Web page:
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Brain circuit that controls binge drinking identified

US researchers have identified a circuit in the brain that they claim could be manipulated in order to control the urge to binge drink.

US research suggests that “turning off” a circuit in the brain could reduce a person’s inclination to binge drink.

Publishing their findings in the journal Biological Psychiatry, researchers at the University of North Carolina at Chapel Hill have identified a circuit between two brain regions that they say controls the urge to binge drink.

The two brain areas – the extended amygdala and the ventral tegmental area – have been linked to alcoholism in the past. However, this is the first time that the two areas have been identified as a functional circuit.

The extended amygdala has long been known to respond to psychological stress and anxiety, such as when someone loses a job or a loved one; while the ventral tegmental responds to the rewarding properties of natural reinforcers, such as food, but also to the reinforcing properties of drugs of abuse, including alcohol.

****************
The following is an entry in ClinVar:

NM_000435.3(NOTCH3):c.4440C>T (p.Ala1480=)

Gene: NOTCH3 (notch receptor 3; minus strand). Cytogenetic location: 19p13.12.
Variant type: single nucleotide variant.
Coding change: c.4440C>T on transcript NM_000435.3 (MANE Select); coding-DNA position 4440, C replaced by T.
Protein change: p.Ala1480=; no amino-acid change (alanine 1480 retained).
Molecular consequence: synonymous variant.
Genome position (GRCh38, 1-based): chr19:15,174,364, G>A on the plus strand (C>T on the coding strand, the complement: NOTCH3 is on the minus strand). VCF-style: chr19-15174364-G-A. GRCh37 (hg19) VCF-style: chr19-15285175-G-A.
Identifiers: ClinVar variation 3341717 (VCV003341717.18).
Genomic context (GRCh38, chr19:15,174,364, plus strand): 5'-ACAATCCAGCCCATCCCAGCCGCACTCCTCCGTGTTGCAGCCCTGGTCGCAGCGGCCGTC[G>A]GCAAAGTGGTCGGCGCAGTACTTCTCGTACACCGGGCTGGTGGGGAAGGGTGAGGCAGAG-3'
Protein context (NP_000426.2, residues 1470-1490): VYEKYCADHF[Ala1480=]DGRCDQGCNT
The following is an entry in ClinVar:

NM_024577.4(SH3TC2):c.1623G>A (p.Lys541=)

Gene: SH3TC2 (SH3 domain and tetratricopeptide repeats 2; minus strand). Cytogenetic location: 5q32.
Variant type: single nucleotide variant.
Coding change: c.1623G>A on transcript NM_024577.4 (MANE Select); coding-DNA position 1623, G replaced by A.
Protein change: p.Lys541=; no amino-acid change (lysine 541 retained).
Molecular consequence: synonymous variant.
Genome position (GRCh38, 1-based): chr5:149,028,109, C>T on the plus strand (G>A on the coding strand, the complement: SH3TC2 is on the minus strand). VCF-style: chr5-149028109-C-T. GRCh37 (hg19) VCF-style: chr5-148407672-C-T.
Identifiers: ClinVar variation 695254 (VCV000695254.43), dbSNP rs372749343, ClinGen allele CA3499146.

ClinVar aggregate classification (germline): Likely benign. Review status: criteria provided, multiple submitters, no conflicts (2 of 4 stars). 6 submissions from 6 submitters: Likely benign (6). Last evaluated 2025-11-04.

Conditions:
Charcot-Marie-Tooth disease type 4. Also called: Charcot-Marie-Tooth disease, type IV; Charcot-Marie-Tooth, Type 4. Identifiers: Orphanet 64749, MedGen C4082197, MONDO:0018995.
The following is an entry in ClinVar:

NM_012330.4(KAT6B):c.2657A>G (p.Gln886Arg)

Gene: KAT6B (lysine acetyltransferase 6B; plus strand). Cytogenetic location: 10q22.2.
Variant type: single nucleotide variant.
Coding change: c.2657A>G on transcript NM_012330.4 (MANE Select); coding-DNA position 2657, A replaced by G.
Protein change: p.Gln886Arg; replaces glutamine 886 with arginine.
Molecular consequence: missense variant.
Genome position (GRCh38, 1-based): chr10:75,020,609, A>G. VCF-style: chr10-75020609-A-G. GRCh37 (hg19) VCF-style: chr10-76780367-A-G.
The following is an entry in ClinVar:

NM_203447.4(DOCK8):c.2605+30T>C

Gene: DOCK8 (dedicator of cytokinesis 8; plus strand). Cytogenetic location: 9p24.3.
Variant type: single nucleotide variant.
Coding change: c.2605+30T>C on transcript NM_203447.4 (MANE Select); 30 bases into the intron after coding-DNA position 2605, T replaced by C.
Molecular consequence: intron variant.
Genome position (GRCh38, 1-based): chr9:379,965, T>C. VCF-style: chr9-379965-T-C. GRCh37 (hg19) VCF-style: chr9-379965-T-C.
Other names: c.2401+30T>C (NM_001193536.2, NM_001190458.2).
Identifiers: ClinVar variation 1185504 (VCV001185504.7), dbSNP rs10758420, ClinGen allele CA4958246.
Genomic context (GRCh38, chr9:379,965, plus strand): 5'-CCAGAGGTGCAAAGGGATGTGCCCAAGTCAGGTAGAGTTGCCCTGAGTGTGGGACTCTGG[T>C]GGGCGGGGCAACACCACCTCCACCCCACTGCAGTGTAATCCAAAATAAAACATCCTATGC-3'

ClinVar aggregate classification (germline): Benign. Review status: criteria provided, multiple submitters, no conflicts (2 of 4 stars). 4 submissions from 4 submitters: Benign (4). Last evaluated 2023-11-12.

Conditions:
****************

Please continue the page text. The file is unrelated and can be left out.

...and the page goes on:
Thiele’s research shows that alcohol, a physiological stressor, activates the neurons in the extended amygdala, which then triggers the ventral tegmental area. Observations in mice suggest that when someone drinks alcohol, the extended amygdala impacts upon the ventral tegmental area to promote continued drinking. “Turning off” this circuit could therefore reduce a person’s inclination to binge drink.

“The puzzle is starting to come together, and is telling us more than we ever knew about before,” said Todd Thiele of UNC-Chapel Hill’s department of psychology and neuroscience. “We now know that two brain regions that modulate stress and reward are part of a functional circuit that controls binge drinking and adds to the idea that manipulating the CRF system is an avenue for treating it.”

Thiele believes the team’s findings could help uncover new treatments to prevent individuals from becoming dependent on alcohol in the future.

“It’s very important that we continue to try to identify alternative targets for treating alcohol use disorders,” Thiele said. “If you can stop somebody from binge drinking, you might prevent them from ultimately becoming alcoholics. We know that people who binge drink, especially in their teenage years, are much more likely to become alcoholic-dependent later in life.”

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